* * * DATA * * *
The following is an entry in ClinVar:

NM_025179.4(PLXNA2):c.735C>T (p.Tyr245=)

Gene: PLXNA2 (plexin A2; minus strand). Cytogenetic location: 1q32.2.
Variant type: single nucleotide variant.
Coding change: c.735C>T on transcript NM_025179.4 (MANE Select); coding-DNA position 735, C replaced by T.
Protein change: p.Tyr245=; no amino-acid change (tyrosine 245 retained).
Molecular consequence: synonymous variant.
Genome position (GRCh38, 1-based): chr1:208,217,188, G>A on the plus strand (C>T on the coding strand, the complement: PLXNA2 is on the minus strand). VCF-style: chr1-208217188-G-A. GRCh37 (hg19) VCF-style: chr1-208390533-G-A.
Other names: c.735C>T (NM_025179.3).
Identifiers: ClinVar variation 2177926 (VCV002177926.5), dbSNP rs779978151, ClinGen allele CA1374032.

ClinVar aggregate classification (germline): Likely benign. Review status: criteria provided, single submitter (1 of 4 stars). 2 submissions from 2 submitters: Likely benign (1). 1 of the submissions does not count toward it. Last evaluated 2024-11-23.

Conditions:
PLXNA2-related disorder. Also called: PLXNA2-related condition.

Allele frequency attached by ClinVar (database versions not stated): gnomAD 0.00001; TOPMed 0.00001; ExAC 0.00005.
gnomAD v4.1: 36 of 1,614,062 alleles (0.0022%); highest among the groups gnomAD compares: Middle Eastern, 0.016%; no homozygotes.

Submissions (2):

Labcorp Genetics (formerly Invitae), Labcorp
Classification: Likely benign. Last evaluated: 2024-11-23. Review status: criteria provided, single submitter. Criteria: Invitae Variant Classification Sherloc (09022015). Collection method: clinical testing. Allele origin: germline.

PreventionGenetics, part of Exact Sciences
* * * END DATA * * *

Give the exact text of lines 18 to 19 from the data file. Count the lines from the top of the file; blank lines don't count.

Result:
Classification: Likely benign. Last evaluated: 2024-11-23. Review status: criteria provided, single submitter. Criteria: Invitae Variant Classification Sherloc (09022015). Collection method: clinical testing. Allele origin: germline.

PreventionGenetics, part of Exact Sciences